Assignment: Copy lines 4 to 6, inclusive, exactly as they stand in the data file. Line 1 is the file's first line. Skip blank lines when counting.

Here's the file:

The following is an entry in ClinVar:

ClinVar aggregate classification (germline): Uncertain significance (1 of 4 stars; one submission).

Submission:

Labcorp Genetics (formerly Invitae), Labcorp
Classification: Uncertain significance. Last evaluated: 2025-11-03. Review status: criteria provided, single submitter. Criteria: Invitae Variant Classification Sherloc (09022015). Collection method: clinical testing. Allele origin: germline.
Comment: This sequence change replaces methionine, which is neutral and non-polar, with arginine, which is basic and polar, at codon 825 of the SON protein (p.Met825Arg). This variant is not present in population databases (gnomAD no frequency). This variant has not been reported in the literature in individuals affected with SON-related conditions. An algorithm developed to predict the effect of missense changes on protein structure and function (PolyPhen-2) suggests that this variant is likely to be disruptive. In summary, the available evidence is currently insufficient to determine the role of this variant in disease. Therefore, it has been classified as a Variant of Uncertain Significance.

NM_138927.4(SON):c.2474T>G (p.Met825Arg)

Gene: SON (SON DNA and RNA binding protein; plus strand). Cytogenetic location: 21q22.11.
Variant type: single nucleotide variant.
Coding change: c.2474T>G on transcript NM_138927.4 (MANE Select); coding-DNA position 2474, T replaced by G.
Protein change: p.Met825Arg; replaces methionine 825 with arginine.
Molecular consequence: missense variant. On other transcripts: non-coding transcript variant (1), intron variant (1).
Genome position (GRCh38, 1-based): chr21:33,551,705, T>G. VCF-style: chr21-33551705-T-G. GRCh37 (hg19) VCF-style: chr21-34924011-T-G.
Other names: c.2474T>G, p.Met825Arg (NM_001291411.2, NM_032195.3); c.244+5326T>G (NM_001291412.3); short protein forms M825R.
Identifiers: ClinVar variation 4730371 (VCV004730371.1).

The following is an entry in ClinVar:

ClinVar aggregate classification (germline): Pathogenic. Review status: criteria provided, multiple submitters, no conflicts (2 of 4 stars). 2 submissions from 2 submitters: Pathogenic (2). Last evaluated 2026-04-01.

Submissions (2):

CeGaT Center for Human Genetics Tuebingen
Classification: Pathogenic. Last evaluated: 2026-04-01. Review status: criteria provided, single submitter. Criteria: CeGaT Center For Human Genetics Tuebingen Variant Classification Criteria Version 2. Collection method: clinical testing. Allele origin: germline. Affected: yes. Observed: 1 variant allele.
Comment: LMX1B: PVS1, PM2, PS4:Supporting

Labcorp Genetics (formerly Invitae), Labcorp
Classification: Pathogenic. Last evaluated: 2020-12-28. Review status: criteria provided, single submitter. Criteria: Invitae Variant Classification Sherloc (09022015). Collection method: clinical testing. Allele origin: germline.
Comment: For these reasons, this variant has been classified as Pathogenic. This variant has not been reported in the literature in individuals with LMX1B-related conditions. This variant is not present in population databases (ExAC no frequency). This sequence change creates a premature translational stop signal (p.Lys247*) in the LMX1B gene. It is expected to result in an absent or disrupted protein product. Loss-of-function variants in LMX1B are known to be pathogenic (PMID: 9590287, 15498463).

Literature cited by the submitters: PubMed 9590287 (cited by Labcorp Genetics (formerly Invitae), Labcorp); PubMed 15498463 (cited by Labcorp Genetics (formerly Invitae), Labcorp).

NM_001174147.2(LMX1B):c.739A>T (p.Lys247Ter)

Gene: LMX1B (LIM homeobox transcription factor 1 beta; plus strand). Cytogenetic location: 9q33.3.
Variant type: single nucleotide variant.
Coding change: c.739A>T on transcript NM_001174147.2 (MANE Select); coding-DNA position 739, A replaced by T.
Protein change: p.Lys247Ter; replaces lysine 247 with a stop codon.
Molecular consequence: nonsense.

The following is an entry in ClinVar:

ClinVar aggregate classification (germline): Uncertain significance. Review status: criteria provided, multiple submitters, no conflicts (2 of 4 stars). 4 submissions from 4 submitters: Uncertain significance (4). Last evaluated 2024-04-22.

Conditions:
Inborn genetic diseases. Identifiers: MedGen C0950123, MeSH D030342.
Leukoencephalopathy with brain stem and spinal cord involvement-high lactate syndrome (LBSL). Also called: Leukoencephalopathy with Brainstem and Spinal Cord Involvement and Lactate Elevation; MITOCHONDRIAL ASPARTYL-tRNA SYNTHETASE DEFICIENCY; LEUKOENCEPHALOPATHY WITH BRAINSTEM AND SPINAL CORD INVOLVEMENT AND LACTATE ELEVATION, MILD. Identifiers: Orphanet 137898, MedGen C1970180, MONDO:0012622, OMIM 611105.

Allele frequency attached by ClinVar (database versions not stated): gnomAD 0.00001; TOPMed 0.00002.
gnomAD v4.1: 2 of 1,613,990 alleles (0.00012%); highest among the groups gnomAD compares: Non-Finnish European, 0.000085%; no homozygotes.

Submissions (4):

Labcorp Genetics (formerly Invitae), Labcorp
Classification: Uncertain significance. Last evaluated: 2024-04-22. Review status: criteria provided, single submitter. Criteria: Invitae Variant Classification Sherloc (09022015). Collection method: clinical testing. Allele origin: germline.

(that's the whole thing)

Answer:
Labcorp Genetics (formerly Invitae), Labcorp
Classification: Uncertain significance. Last evaluated: 2025-11-03. Review status: criteria provided, single submitter. Criteria: Invitae Variant Classification Sherloc (09022015). Collection method: clinical testing. Allele origin: germline.
Comment: This sequence change replaces methionine, which is neutral and non-polar, with arginine, which is basic and polar, at codon 825 of the SON protein (p.Met825Arg). This variant is not present in population databases (gnomAD no frequency). This variant has not been reported in the literature in individuals affected with SON-related conditions. An algorithm developed to predict the effect of missense changes on protein structure and function (PolyPhen-2) suggests that this variant is likely to be disruptive. In summary, the available evidence is currently insufficient to determine the role of this variant in disease. Therefore, it has been classified as a Variant of Uncertain Significance.